Donald Trump Jr. downplayed the impact of the coronavirus in the U.S. Thursday night, saying the death rate has dropped to “almost nothing” amid a rise in confirmed cases.
In an on-air interview with Fox News anchor Laura IngrahamLaura Anne Ingraham‘Drink water and don’t be racist’: Ocasio-Cortez gives Republicans upset over Vanity Fair outfit ‘pointers’ on how to look better Trump calls Fox ‘disappointing’ for airing Obama speech Fox’s Ingraham: ‘Biden-COVID ticket’ using ‘virus panic button’ to ‘scare old people into voting’ MORE, President TrumpDonald John TrumpBiden campaign slams Facebook after thousands of ads blocked by platform’s pre-election blackout Mnuchin says he learned of Pelosi’s letter to him about stimulus talks ‘in the press’ Harris to travel to Texas Friday after polls show tie between Trump, Biden MORE‘s son said he’s examined Centers for Disease Control and Prevention (CDC) statistics that show proper therapeutics and better knowledge on how to deal with COVID-19 have greatly reduced fatalities.
“The reality is this. If you look — I put it up on my Instagram a couple days ago because I went through the CDC data because I kept hearing about new infections but I was like, ‘Why aren’t they talking about deaths?’ ” he said, referring to the dramatic surge the U.S. has seen in the past week.
“Oh! Oh! Because the number is almost nothing. Because we’ve gotten control of this thing. We understand how it works — they have the therapeutics to be able to deal with this. If you look at that, look at my Instagram, it’s gone down to almost nothing.”
Donald Trump Jr. falsely claimed on Thursday that the number of Americans dying from the coronavirus amounts to “almost nothing.” But roughly 1,000 Americans died from Covid-19 on the day he appeared on Fox News to downplay the U.S. death toll. https://t.co/AdHy9Yx9wK pic.twitter.com/9Cy0r9yZId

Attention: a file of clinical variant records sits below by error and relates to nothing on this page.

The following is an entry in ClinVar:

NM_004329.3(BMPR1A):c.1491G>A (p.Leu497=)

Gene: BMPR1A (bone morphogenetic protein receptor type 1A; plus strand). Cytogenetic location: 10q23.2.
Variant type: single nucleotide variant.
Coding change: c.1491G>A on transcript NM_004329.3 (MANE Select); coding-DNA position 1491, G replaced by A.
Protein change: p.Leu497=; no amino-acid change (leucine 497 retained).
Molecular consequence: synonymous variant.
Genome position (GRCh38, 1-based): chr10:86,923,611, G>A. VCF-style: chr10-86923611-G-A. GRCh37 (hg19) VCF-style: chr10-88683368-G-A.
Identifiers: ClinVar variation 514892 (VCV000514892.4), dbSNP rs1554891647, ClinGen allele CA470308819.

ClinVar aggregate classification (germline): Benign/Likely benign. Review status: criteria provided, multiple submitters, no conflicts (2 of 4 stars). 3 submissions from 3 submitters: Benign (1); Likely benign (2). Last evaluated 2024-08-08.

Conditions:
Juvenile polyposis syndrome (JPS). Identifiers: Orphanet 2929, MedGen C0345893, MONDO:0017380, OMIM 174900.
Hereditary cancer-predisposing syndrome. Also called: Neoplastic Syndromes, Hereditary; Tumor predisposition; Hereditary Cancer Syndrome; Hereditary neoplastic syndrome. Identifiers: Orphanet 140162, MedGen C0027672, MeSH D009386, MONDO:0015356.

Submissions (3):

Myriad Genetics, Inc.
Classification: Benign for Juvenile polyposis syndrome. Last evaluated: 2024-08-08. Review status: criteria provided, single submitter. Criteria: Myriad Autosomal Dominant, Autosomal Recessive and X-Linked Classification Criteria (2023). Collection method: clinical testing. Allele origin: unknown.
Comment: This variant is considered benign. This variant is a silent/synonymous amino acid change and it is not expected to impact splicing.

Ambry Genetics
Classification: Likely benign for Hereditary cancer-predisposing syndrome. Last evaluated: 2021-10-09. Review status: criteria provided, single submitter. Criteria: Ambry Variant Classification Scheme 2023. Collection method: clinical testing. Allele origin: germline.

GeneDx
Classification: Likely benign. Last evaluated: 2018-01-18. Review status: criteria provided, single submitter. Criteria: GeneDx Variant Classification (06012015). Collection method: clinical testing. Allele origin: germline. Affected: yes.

— POLITICO (@politico) October 30, 2020
“Why isn’t the ACTUAL data from the CDC being discussed? Why is the media only talking about cases going up (because we are testing) more but the real numbers that matter namely the death rate are way down,” Trump wrote on Instagram the day before.
“I guess they can’t rule you with fear if they tell you the truth,” he continued.
The Hill has reached out to Donald Trump Jr.’s staff for further comment.
The U.S. is experiencing a massive surge in coronavirus cases, confirming almost 90,000 infections on Thursday alone, according to data compiled by Johns Hopkins University. The U.S. also had close to 1,000 deaths Thursday, and more are expected as death counts lag behind hospitalizations.
A recent analysis from the Institute for Health Metrics and Evaluation at the University of Washington School of Medicine indicates that by January, about 2,250 Americans could be dying every day from COVID-19, close to the peak of almost 2,600 a day back in April.
Health officials including top infectious diseases expert Anthony FauciAnthony FauciListening to experts isn’t perfect, but ignoring them is far worse Fauci: Maybe 2022 before US sees ‘some semblances of normality’ Fauci expresses support for national mask mandate MORE have said that the surge is part of a “third wave” of COVID-19 infections they predicted would come as people congregate indoors in colder weather.
President Trump has also sought to downplay the virus leading up to Tuesday’s election, accusing the media of blowing the impact of COVID-19 out of proportion.
The president has also repeatedly and misleadingly claimed that the reason the U.S. has more cases is because there are more tests being administered. Friday morning he tweeted, “More Testing equals more Cases. We have best testing. Deaths WAY DOWN.”
More Testing equals more Cases. We have best testing. Deaths WAY DOWN. Hospitals have great additional capacity! Doing much better than Europe. Therapeutics working!
— Donald J. Trump (@realDonaldTrump) October 30, 2020
Many of Trump’s own officials involved in the pandemic response have pushed back against this claim, including the White House testing czar Brett Giroir, who said Tuesday that the increase in cases is indicative of the disease spreading.
The U.S. has recorded close to 9 million coronavirus cases and more than 228,000 deaths as of Friday morning, according to Johns Hopkins.